I spent my first year out of college serving with AmeriCorps, a program whose potential is severely undervalued (another post), in the great state of Washington, which is three-quarters wheat fields and wineries and one quarter crazy hippies with a cloudy sky problem. Over on the cloudy side of things, I spent four days a week serving as an in-class and after-school tutor while every Friday was spent either doing community service projects or professional development training.
About a month or so before the end of the school year, we had a session specifically on saying farewells, on making a good goodbye, as it were. We’d spent a year impacting (and being impacted by) our students, only to leave them at the end; those relationships deserved the dignity of proper closure. I ended up writing a note to every student in almost every class I’d helped in, and though as with all such projects it saw me working into the wee hours of the morning to finish, I felt good about the project, and about the goodbyes.
Not that everything went perfectly, of course. One of the students whom I really wanted to make sure got my note ended up not showing up to the last day of class, so I had to give it to her friend and hope that she got it. And then there were the students to whom I said goodbye, only to awkwardly see them again a few days later while running a summer program at the school. There were students I thought I’d get to see again who never showed. There was the last day of my summer program, when one of my students who wanted to keep in touch forgot to give me her address and vice versa. (Turns out I simultaneously haven’t thought of that in a year and still have an undercurrent of guilt running through me about it.)
The point I’m trying to make is perhaps that goodbyes are hard, and even when you prepare for them and try to make sure everyone knows they’re coming, you’ll still miss people, or run into them after you’ve already said farewell. But it’s worth the effort of trying to make good ones—that was the lesson I was taught, to acknowledge the change and confront it, to say I’ll miss you, but goodbye rather than trying to pretend that everything will be the same.
And of course everything is still the same, even after you go; little things will change, but one of the hardest parts of saying goodbye is realizing that life carries on in the place you’ve left, regardless of whether or not you’re there. There’s that moment where you look at the calendar of events and can mark precisely where your participation ends, but the calendar keeps going, and so do the people. You are not so indispensable that the world stops turning after you’re gone. Maybe it’s made all the harder by the fact that in the face of that ongoing stability you are now drifting, now trying to find a new space for yourself in a new place, trying to find your new homes, up in the air and still a ways away from landing.And of course the spaces exist, and I think I’ve gotten fairly good at finding them (a skill I owe in large part to my parents), but the meantime is still—hard.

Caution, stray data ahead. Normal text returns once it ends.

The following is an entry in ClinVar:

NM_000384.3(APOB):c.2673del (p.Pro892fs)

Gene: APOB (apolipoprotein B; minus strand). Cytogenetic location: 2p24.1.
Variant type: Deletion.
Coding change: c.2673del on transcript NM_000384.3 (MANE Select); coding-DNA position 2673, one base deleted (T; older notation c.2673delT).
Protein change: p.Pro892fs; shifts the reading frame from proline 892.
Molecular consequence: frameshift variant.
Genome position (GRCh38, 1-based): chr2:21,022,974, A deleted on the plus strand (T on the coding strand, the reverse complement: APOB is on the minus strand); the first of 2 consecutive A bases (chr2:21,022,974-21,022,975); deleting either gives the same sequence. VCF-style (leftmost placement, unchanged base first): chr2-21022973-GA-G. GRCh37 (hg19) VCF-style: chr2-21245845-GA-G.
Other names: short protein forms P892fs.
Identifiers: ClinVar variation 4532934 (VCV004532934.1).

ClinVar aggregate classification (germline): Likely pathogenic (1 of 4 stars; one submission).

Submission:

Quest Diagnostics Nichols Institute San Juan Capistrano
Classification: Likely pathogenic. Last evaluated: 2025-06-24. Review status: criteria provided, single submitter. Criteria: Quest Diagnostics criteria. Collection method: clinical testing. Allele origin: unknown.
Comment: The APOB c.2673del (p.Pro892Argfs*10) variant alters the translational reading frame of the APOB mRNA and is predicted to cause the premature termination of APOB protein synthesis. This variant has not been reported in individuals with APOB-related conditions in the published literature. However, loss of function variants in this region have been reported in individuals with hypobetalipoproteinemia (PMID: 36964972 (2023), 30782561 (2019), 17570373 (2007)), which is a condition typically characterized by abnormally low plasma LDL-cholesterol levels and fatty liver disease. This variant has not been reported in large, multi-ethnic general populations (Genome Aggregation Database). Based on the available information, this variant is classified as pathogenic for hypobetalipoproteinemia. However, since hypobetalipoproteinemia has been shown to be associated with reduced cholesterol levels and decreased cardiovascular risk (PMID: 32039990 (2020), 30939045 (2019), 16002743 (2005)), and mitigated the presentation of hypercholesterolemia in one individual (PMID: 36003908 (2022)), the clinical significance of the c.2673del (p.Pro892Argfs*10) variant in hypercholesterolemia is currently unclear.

This is not to say that you didn’t make a difference while you were there. One of the things I’ve learned upon returning places I’ve been is that people do remember you. One of the things people (or is it just me?) tend to do to themselves is wonder if they matter, if other people remember them, if they’ve ever made an impression anywhere—stop worrying; you have. They do. Just because their world kept turning after you left doesn’t mean you didn’t affect the tilt of their axis. Or the speed of their rotation. Or the timing of their tides?
Corollary: it’s just as important to say goodbye to your Starbucks barista or your Chick-fil-A cashier as it is to say goodbye to your coworkers. The coworkers at least know where you’re going; your barista is just going to wonder if you’re okay. (Case in point: the Subway manage who knew my husband’s unit had deployed, but didn’t know that he’d gotten married and started going home for lunch, and was worried he hadn’t made it back.) Closure matters.
With all that in mind we did our best in saying goodbye to our old home, even managing to squeeze in a last-day lunch at a restaurant my husband had promised to take me to…before we got married. And of course there were people we missed, and the whole process was that much more complicated by the number of times we went back and forth between old home and new, dragging out the sense that we were neither here nor there. There were late nights spent finishing a farewell present (more on that in a few posts) and awkward “we have said goodbye three times already but keep running into you” moments, and even now it still doesn’t quite feel like we’ve really closed the book on our old post—and we haven’t, as we’re going back for a squadron function soon (which undermined all of my husband’s attempts to say goodbye).
This constant coming and going only reinforces the lesson that a clean break is the best kind, that we owe it not only to others but also to ourselves to let the old things go to make way for the new. Not everything ends—Facebook, at the very least, makes sure of that (for better or for worse, and that I think ought to be a best friend guest post)—but it does all change, and we have to embrace that change, and give it—and ourselves—the chance to do it with dignity.